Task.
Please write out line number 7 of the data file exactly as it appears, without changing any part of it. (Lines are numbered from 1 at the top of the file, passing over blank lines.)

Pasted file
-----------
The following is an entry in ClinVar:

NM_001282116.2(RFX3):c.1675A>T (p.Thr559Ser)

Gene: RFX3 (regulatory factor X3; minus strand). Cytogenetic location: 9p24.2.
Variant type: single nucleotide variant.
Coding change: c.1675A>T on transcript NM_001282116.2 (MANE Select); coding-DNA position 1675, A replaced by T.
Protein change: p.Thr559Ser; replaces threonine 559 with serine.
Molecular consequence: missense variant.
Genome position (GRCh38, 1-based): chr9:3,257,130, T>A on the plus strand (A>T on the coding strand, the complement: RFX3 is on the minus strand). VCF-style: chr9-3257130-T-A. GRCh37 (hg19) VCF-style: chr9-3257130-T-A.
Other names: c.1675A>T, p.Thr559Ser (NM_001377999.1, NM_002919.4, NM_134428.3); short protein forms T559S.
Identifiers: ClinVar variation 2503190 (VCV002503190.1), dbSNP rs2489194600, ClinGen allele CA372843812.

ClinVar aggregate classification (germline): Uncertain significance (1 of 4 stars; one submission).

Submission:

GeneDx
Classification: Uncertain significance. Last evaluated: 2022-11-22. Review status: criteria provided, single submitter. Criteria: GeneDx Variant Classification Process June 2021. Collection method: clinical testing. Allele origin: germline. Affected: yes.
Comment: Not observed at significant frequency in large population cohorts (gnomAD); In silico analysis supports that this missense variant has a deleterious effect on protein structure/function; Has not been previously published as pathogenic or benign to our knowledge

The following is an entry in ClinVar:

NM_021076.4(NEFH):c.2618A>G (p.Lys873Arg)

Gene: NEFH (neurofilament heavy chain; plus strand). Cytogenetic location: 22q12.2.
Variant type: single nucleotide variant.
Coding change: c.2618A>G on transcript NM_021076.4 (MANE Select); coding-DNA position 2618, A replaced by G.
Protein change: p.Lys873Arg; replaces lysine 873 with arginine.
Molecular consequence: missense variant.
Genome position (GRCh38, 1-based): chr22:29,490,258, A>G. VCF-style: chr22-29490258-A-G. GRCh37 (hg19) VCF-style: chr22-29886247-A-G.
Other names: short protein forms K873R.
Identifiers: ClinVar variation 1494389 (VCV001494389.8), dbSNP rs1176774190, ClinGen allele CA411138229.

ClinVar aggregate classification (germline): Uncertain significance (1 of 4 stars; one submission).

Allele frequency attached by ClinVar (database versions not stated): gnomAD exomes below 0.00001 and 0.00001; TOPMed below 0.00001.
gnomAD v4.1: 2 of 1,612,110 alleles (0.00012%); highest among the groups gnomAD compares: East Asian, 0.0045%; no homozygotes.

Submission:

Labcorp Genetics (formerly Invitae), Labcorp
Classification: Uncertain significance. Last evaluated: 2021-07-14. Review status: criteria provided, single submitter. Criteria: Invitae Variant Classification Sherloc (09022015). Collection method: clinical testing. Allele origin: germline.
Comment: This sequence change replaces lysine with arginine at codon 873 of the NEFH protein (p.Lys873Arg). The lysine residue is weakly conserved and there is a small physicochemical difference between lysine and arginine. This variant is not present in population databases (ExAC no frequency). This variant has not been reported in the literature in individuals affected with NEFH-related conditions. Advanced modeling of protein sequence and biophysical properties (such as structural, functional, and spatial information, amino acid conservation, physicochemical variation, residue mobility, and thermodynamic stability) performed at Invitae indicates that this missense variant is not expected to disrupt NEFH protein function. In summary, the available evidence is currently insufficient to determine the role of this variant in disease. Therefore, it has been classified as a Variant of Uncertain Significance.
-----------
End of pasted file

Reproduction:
Molecular consequence: missense variant.